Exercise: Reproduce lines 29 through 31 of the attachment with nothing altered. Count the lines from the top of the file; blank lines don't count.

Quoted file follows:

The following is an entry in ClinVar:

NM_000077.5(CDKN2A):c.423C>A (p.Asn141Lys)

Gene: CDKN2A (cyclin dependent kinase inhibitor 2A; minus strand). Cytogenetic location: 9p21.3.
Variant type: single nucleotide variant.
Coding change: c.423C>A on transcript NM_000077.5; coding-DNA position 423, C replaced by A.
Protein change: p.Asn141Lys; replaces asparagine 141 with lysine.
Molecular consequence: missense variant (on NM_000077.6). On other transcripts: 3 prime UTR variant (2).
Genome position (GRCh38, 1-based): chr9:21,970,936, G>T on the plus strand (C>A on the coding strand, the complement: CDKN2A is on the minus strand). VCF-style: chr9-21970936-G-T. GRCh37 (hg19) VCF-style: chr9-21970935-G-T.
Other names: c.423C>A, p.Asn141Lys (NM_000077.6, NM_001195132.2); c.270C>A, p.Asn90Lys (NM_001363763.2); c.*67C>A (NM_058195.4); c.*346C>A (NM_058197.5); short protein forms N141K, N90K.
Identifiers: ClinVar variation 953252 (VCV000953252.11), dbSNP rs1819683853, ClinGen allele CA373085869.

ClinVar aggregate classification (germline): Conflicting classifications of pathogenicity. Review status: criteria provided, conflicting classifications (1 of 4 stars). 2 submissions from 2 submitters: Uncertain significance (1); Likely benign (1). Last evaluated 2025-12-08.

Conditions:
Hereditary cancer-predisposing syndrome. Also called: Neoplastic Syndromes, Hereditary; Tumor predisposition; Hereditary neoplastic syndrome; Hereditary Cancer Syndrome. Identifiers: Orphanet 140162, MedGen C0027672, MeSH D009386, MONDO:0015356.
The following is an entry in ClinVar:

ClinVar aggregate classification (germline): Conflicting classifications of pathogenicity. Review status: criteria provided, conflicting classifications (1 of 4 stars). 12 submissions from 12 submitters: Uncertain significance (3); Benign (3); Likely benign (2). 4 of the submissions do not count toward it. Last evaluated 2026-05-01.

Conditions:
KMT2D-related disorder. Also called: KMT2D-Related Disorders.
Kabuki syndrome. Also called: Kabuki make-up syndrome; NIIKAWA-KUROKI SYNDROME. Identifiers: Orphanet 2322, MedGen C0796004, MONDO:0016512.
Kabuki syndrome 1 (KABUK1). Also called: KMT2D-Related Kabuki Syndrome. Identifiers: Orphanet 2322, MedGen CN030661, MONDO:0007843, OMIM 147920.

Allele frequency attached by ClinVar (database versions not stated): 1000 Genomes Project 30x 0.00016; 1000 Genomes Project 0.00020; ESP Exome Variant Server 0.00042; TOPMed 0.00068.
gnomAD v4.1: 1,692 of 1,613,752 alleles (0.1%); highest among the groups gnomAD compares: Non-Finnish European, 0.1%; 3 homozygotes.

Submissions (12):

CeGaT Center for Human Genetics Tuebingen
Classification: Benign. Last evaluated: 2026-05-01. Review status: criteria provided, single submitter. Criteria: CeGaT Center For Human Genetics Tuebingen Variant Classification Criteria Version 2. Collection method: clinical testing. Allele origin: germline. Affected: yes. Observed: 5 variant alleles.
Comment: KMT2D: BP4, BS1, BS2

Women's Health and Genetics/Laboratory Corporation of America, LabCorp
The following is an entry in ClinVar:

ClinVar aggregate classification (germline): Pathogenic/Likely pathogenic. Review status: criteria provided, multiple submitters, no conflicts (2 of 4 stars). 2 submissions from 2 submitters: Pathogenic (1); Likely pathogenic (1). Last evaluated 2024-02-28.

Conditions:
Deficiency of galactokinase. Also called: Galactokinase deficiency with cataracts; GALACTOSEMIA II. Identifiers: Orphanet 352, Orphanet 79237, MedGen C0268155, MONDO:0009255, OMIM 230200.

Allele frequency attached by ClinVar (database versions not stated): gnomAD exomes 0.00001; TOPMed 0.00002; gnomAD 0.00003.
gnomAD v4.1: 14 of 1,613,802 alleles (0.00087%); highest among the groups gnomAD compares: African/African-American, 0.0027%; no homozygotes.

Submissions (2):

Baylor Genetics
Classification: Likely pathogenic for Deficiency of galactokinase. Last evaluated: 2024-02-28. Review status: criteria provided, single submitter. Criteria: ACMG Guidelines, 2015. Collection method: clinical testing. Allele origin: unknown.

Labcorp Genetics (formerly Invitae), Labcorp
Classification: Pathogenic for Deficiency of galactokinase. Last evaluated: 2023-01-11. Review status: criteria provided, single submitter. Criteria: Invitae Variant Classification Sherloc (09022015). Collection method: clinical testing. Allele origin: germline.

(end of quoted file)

Conditions:
Deficiency of galactokinase. Also called: Galactokinase deficiency with cataracts; GALACTOSEMIA II. Identifiers: Orphanet 352, Orphanet 79237, MedGen C0268155, MONDO:0009255, OMIM 230200.

Allele frequency attached by ClinVar (database versions not stated): gnomAD exomes 0.00001; TOPMed 0.00002; gnomAD 0.00003.